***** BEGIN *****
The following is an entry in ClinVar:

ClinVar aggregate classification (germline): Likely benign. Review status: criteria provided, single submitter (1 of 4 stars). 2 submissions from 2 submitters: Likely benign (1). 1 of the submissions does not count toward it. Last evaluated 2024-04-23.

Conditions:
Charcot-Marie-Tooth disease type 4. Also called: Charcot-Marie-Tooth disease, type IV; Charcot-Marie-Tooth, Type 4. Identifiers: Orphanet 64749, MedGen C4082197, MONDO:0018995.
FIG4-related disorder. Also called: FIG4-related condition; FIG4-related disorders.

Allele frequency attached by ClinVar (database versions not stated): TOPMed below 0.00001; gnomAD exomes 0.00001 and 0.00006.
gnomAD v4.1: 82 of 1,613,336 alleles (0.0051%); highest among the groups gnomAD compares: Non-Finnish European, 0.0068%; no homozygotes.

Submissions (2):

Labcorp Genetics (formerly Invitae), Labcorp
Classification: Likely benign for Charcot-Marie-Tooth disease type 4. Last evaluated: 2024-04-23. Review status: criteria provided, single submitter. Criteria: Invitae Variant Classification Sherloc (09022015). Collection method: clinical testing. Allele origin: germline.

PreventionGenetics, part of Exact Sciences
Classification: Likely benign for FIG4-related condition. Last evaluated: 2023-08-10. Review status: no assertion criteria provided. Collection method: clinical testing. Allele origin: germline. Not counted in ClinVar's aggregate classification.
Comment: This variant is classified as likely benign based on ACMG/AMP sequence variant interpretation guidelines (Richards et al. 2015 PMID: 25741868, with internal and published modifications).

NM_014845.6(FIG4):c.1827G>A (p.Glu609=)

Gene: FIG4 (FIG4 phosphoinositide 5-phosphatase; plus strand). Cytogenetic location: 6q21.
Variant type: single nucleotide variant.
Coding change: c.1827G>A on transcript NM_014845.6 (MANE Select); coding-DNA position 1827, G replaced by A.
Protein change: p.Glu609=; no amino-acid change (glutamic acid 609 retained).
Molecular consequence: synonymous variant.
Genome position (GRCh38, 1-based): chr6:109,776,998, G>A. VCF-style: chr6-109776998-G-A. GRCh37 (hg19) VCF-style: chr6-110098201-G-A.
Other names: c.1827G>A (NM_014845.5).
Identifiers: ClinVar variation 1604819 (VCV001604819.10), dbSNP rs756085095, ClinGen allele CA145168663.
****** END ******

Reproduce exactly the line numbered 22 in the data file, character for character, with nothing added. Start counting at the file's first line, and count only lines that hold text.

Identifiers: ClinVar variation 1604819 (VCV001604819.10), dbSNP rs756085095, ClinGen allele CA145168663.